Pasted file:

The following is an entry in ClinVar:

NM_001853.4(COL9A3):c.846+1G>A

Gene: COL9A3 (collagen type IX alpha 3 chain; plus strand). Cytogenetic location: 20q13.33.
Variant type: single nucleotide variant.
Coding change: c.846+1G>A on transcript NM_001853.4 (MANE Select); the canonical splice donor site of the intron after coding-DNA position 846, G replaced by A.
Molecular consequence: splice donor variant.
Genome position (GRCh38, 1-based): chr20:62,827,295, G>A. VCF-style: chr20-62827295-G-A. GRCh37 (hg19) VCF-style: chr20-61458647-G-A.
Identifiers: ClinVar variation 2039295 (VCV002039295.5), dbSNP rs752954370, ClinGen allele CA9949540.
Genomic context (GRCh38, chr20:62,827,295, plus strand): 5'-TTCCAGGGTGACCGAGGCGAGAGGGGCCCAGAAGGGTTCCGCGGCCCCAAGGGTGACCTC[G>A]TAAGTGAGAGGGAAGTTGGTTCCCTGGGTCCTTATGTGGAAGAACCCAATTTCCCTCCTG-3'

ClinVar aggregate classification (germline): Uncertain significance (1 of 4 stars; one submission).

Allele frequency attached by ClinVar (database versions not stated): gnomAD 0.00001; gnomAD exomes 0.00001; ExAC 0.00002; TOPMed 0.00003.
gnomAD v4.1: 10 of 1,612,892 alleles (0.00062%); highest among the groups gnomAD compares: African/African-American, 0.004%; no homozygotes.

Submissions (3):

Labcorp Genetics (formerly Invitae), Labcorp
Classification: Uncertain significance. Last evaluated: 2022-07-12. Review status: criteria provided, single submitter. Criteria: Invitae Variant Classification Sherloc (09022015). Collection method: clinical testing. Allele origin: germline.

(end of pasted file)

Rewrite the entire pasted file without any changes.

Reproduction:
The following is an entry in ClinVar:

NM_001853.4(COL9A3):c.846+1G>A

Gene: COL9A3 (collagen type IX alpha 3 chain; plus strand). Cytogenetic location: 20q13.33.
Variant type: single nucleotide variant.
Coding change: c.846+1G>A on transcript NM_001853.4 (MANE Select); the canonical splice donor site of the intron after coding-DNA position 846, G replaced by A.
Molecular consequence: splice donor variant.
Genome position (GRCh38, 1-based): chr20:62,827,295, G>A. VCF-style: chr20-62827295-G-A. GRCh37 (hg19) VCF-style: chr20-61458647-G-A.
Identifiers: ClinVar variation 2039295 (VCV002039295.5), dbSNP rs752954370, ClinGen allele CA9949540.
Genomic context (GRCh38, chr20:62,827,295, plus strand): 5'-TTCCAGGGTGACCGAGGCGAGAGGGGCCCAGAAGGGTTCCGCGGCCCCAAGGGTGACCTC[G>A]TAAGTGAGAGGGAAGTTGGTTCCCTGGGTCCTTATGTGGAAGAACCCAATTTCCCTCCTG-3'

ClinVar aggregate classification (germline): Uncertain significance (1 of 4 stars; one submission).

Allele frequency attached by ClinVar (database versions not stated): gnomAD 0.00001; gnomAD exomes 0.00001; ExAC 0.00002; TOPMed 0.00003.
gnomAD v4.1: 10 of 1,612,892 alleles (0.00062%); highest among the groups gnomAD compares: African/African-American, 0.004%; no homozygotes.

Submissions (3):

Labcorp Genetics (formerly Invitae), Labcorp
Classification: Uncertain significance. Last evaluated: 2022-07-12. Review status: criteria provided, single submitter. Criteria: Invitae Variant Classification Sherloc (09022015). Collection method: clinical testing. Allele origin: germline.